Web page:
Andy Warhol (1928-1987)
Andy Warhol (1928-1987)


Andy Warhol (1928-1987)
signed twice and inscribed 'TO ISABELLE ANDY Andy Warhol' (on the overlap)
synthetic polymer and silkscreen inks on canvas
5 x 5 in. (12.7 x 12.7 cm.)
Painted in 1965.
Isabelle Collin Dufresne, New York
Jeanne Frank Gallery, New York
Anon. sale; Sotheby's, New York, 16 November 1995, lot 373
Peter P. Marino, New York
G. Frei and N. Printz, The Andy Warhol Catalogue Raisonné: Paintings and Sculptures 1964-1969, New York, 2004, vol. 02B, pp. 144 and 155, no. 1784 (illustrated in color).


With Flowers, Warhol skillfully marries together the old and the new; the venerable tradition of the floral still life is updated by his use of the then revolutionary silkscreen process. "With Flowers, Andy was just trying a different subject matter. In a funny way, he was kind of repeating the history of art. It was like, now were doing my Flower period! Like Monet's water lilies, Van Gogh's flowers, the genre" (G. Malanga, quoted in D. Dalton, A Year in the Life of Andy Warhol, London 2003, p. 74). Warhol's interpretation of this age-old subject was entirely his own and he rendered his flowers as mass-produced and manufactured, rousing a distinctive sort of wonder unlike the admiration for painterly hand. Flowers, with a frontal viewpoint and cropped composition, lack a ground or horizon line and thereby dispense with a controlled sense of space. Finally, the palette of artificial, cosmetic colors diverged from the both the blooms' naturalistic hues. This distinction is especially pronounced in the present work, whose yellow screen seem to make the medley of blooms pulsate, with figure and ground alternating rhythmically.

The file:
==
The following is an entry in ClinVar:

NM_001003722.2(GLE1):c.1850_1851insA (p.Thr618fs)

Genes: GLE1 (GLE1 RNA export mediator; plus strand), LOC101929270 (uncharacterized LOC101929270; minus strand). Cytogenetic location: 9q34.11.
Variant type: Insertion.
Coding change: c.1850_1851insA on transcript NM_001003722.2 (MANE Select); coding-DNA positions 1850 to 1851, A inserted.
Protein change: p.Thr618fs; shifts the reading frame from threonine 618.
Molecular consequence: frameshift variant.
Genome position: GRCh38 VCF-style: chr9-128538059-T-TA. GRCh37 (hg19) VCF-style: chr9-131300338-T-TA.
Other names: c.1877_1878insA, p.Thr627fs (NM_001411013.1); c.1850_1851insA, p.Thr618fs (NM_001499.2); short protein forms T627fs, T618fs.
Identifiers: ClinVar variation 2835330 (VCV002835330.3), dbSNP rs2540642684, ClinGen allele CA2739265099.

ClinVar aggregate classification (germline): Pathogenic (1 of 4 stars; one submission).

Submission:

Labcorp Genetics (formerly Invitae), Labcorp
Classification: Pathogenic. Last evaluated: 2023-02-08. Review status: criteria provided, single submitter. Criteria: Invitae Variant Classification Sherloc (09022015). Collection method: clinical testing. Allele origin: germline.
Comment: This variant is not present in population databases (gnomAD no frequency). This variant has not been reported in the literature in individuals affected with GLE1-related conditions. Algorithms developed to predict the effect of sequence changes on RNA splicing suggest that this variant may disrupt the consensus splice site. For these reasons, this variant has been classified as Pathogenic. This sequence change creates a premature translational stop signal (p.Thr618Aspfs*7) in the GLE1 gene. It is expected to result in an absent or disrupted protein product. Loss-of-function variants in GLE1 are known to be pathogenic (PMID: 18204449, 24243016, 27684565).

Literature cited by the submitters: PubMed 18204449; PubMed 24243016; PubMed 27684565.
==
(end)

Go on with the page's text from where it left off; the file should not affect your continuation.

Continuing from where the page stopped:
In selecting the color for his flowers, Warhol deliberately chose unnatural-looking hues of brilliant synthetic color. It was the Flower series when color began to play an increasingly significant role in his work. The vibrant splashes of color draw the viewer in immediately. The abstract manufactured look of these Flowers highlights both their commercial application as a saleable commodity and the mass-produced process by which these natural symbols of beauty have come into being. Echoing his iconic portraits of other mass-produced beauties such as Marilyn Monroe or Elizabeth Taylor, the Flowers series serves as an extension of Warhol's synthetic vision of the universe into the realm of nature.